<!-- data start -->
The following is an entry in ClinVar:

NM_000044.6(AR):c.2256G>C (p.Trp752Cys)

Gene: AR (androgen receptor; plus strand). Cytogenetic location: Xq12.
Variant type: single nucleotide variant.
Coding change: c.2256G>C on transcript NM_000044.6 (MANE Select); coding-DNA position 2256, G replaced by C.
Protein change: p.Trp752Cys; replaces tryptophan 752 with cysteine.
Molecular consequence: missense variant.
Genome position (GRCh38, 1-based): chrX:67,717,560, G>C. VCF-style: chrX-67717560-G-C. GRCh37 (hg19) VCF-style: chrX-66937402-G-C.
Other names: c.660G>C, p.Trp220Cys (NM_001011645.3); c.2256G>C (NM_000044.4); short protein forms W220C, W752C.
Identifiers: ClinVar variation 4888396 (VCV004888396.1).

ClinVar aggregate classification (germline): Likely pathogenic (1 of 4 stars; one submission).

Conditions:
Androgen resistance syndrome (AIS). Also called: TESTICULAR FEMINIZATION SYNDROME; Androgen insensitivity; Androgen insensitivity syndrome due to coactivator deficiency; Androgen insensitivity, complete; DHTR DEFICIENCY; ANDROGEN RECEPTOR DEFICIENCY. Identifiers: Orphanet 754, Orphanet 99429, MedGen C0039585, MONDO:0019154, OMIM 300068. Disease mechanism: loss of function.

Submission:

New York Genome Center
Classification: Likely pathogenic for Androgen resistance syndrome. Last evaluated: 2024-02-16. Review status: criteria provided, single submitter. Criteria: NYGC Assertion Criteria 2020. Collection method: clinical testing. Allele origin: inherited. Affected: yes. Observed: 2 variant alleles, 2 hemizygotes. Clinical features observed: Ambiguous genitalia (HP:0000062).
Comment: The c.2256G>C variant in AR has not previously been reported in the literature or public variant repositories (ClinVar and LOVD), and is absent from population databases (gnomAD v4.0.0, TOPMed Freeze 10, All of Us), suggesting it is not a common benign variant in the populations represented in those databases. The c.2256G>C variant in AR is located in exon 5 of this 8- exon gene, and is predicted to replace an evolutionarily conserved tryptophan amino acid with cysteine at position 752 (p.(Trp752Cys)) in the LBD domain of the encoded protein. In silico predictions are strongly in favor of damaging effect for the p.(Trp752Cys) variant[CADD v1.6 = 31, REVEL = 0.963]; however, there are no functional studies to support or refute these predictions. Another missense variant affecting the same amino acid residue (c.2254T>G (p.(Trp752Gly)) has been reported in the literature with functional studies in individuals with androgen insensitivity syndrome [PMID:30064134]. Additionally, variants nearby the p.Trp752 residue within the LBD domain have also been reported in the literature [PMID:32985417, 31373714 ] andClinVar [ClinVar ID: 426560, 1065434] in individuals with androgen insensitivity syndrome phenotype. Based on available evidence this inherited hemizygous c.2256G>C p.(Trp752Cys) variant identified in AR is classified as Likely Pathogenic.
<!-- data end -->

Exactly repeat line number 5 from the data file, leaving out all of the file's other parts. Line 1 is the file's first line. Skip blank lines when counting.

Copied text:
Coding change: c.2256G>C on transcript NM_000044.6 (MANE Select); coding-DNA position 2256, G replaced by C.